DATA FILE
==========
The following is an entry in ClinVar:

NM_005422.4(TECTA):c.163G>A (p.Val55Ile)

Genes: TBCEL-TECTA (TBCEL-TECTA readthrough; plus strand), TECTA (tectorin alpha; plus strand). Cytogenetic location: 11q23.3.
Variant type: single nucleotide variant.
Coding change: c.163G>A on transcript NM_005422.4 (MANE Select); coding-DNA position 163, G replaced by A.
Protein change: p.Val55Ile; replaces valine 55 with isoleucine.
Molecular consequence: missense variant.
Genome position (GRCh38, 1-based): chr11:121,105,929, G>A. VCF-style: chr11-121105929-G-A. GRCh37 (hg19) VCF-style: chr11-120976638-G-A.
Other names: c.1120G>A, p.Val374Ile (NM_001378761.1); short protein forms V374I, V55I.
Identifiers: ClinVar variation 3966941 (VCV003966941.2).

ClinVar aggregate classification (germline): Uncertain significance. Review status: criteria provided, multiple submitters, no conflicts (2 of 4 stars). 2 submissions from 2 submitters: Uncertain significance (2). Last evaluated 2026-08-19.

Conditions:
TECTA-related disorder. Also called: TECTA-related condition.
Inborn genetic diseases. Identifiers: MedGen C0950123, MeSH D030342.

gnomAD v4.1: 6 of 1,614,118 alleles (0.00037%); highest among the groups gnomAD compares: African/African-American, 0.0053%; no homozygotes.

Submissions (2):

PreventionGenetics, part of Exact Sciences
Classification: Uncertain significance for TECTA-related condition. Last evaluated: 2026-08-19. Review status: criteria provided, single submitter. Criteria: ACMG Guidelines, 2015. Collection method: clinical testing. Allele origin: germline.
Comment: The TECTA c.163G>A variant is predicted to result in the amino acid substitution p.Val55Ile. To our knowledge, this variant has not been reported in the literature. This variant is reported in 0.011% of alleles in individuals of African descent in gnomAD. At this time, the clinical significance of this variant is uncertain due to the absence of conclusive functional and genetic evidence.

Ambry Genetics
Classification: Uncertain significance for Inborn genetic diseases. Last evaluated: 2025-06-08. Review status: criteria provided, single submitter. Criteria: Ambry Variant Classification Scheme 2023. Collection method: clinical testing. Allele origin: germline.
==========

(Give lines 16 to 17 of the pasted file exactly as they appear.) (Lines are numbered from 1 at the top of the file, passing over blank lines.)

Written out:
Submissions (2):

PreventionGenetics, part of Exact Sciences